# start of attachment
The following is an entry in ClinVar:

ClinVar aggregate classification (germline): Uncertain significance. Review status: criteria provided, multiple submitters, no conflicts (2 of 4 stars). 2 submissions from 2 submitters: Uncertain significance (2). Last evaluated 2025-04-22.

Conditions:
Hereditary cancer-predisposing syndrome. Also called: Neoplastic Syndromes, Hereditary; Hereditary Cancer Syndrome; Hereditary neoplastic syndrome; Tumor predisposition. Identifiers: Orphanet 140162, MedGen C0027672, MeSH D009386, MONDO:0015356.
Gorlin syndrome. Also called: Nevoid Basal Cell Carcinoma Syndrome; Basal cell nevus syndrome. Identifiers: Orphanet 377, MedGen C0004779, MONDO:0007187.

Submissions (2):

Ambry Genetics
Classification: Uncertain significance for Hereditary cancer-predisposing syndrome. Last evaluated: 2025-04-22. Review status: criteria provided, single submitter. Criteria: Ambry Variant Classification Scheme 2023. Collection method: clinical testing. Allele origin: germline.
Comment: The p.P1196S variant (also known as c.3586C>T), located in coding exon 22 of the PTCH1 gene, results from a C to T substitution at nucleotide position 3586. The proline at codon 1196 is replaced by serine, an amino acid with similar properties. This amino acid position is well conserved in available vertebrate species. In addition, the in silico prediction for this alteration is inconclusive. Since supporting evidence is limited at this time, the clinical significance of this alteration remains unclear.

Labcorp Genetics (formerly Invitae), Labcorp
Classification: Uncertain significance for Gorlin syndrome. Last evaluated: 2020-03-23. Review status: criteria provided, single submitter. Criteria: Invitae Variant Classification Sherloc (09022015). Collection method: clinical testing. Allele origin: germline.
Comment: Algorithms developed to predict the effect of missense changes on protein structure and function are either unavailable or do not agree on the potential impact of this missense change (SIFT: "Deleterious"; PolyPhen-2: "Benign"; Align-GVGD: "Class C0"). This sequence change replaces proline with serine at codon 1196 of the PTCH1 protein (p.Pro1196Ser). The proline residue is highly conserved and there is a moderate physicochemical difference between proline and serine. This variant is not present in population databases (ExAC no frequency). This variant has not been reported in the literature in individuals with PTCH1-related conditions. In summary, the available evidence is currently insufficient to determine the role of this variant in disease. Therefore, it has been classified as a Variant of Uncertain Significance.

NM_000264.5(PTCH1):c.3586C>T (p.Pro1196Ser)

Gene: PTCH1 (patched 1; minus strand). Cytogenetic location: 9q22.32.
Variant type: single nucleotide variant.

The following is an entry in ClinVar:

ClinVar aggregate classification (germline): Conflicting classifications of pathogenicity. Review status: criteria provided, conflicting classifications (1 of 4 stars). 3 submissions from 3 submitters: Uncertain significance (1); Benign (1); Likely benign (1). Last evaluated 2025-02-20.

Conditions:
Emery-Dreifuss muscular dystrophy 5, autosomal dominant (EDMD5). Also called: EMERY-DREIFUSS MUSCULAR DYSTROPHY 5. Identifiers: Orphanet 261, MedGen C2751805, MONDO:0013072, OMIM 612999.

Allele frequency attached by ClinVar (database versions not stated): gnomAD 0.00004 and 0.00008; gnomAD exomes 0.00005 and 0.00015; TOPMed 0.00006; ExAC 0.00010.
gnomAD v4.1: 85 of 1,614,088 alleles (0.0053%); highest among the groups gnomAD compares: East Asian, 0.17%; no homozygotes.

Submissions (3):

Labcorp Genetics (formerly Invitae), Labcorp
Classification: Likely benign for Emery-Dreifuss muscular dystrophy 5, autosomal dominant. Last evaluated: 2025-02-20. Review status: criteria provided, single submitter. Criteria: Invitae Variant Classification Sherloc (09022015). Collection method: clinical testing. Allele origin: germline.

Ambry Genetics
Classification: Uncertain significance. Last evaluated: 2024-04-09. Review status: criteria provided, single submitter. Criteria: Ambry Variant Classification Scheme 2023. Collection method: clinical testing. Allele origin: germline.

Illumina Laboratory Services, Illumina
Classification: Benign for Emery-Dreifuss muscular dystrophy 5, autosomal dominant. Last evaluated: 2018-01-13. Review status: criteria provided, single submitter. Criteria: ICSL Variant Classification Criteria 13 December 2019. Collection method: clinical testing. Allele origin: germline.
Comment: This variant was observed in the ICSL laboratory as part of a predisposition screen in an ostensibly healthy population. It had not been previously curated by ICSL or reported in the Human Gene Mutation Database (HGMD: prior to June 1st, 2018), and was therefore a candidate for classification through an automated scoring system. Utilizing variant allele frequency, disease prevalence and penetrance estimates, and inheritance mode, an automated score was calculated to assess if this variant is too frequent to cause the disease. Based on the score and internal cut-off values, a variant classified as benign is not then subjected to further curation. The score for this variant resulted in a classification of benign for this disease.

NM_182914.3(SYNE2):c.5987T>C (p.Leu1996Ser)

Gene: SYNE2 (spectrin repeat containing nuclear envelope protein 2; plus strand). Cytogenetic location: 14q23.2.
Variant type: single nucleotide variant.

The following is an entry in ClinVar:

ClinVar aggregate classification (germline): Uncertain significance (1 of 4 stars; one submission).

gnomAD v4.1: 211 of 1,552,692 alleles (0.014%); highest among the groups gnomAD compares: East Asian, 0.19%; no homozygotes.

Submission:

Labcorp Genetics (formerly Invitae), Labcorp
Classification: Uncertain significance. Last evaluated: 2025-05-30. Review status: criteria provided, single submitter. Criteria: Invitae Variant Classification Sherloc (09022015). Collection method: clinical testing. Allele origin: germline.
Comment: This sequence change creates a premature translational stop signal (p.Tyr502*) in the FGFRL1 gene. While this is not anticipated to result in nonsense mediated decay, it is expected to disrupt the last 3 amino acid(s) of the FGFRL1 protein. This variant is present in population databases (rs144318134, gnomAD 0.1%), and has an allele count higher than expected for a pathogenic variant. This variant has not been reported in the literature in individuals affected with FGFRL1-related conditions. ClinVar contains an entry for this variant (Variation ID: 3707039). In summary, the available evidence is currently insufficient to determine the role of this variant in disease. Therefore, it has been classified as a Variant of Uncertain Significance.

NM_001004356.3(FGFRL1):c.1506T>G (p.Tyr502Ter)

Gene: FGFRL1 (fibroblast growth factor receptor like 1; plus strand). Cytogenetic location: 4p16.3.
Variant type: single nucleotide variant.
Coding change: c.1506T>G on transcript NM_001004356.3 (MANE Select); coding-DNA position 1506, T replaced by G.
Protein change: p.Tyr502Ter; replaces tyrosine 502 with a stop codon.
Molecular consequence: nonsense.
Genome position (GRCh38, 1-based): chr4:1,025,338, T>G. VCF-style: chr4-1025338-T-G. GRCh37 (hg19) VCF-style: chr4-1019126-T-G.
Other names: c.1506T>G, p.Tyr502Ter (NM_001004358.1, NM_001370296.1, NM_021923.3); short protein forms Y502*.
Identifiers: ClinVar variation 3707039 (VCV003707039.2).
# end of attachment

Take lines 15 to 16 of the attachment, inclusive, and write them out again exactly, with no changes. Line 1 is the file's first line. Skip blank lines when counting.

Variant type: single nucleotide variant.

The following is an entry in ClinVar: